Recently excited about the latest editorial review. The thing about editorial reviews is that they are written by people in the industry. Their critique and praise are both helpful and sought after. They gain a place where people will listen and consider.
The following review is written by Anne Hollister
So far Ian’s Realm, the concept film, has been accepted into 4 film festivals but there are many more pending. I will keep you up to date.
D.L. Gardner’s Ian’s Realm Saga
ABOUT D.L. GARDNER: https://www.gardnersart.com/
Ian’s Realm Saga books 1 – 3
The wide-ranging scale of D.L. Gardner’s Ian’s Realm Saga, encompassing three books, pays tribute to Gardner’s imaginative powers and ambition. Though devotees of epic fantasy will recognize a number of familiar genre elements built into the plot, Gardner succeeds in distinguishing her tale from past offerings in this vein thanks to the emotion she’s able to elicit from readers and the fully realized clarity of her fictional world. She labels the three books as “parts” in this collection – the first, Deception Peak, the second Dragon Shield, and the concluding third part Rubies and Robbers. One of the many strengths of the book lies in the coherence of its construction – Gardner’s aptitude for cinematic grandeur in a literary vein and understanding what makes epic fantasy work is unquestionable.
Some will notice overwrought prose scattered throughout Ian’s Realm Saga, but it isn’t the result of an amateurish approach to writing. Instead, I read these moments as manifestations of Gardner’s passion for the work. She sometimes tries too hard to ratchet up the intensity rather than trusting in her tale, but her wont to do so works in favor at some points. Some will fault her for relying too often on overworked dialogue tags. These are far from fatal flaws however and, moreover, often staples of the genre in the case of the last point regarding dialogue tags. She manages a large cast of characters and imbues an impressive number of them with three dimensional attributes rather than reducing the minor participants into cardboard glorified plot devices.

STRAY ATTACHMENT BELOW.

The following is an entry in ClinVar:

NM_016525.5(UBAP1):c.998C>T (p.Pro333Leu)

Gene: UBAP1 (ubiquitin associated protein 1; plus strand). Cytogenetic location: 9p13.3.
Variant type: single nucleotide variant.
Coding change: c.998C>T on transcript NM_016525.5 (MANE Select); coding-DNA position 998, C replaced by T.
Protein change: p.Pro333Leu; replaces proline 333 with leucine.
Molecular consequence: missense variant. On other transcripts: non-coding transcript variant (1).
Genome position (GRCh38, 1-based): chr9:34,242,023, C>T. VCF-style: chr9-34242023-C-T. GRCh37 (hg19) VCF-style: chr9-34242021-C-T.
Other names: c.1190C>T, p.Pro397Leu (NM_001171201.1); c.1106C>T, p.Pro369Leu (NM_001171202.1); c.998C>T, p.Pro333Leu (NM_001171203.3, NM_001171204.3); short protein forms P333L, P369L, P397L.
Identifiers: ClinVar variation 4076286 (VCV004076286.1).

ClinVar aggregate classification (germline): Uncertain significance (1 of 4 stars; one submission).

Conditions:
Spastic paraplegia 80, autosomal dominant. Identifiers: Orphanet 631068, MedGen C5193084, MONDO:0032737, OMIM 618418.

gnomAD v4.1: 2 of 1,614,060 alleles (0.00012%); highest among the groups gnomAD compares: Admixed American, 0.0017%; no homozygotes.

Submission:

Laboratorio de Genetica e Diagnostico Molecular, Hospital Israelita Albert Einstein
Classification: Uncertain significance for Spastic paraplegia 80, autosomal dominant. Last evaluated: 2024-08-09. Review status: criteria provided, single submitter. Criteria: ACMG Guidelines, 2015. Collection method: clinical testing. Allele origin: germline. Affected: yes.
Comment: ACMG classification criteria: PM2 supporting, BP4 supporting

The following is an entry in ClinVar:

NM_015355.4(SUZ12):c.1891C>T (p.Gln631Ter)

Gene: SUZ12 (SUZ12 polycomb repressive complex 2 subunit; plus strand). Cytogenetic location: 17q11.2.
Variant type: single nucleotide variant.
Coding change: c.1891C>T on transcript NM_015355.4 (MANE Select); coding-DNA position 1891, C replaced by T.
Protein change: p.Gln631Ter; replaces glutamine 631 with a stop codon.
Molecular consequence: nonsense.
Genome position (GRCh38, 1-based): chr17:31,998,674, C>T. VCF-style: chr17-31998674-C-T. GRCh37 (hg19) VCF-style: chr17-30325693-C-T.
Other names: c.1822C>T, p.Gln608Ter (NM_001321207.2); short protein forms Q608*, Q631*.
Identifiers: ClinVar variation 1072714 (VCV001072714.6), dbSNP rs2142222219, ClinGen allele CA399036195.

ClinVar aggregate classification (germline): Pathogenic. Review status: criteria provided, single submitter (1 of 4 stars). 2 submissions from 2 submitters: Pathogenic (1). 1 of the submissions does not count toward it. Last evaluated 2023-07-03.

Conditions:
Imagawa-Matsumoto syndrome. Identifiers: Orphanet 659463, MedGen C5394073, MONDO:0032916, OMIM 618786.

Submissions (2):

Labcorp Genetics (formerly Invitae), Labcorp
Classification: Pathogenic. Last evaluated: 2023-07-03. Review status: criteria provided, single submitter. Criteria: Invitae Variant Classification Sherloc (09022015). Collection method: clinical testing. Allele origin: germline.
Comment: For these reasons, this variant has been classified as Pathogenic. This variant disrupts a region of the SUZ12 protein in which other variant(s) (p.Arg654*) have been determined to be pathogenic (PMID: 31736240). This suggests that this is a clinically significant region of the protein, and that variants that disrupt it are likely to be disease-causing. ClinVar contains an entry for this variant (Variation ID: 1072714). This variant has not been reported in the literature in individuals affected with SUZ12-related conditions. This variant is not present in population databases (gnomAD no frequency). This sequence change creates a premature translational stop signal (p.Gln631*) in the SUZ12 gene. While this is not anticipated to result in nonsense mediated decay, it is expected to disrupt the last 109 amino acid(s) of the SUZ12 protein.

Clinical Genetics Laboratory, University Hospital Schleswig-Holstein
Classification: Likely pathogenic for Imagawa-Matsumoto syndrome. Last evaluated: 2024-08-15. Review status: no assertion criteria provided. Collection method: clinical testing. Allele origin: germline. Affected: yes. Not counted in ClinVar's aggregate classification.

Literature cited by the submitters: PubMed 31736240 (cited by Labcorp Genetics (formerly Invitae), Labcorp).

The narrative spends some time alternating between our modern world and Gardner’s fictional creation. Gardner excels balancing two different landscapes where other writers might fall short. The titular figure Ian is, in my estimation, the most successful character in a book full of such achievements. He fulfills many, if not all, of our expectations for such a work – Ian begins the book grieving, but he evolves and changes throughout the course of the three books and ends the work transformed by his experiences.
She imbues the tale with a real sense of adventure and her aforementioned imaginative powers make fictional landscapes leap out from the text. She shows a sure hand with the story’s action sequences as well. There are many fine examples of her talent with this, but my favorite comes in the final part with the chapter entitled “The Battle of Eastern Ridge”. It is a success due to many factors, but above all others is how her descriptive powers bring the scene into focus for readers. It makes for gripping reading.
The use of artwork throughout the book, including the map before the story begins, brings a welcome added dimension to Ian’s Realm. The digital copy I read is professionally assembled and never a chore to follow. I feel satisfied with the story’s inevitable conclusion and it, once again, demonstrates her innate understanding of what makes epic fantasy work for readers. The genre has abiding appeal, evidenced in recent years by the popularity of such fare like HBO’s Game of Thrones, and any lover of the style will find much to admire and enjoy in D.L. Gardner’s work.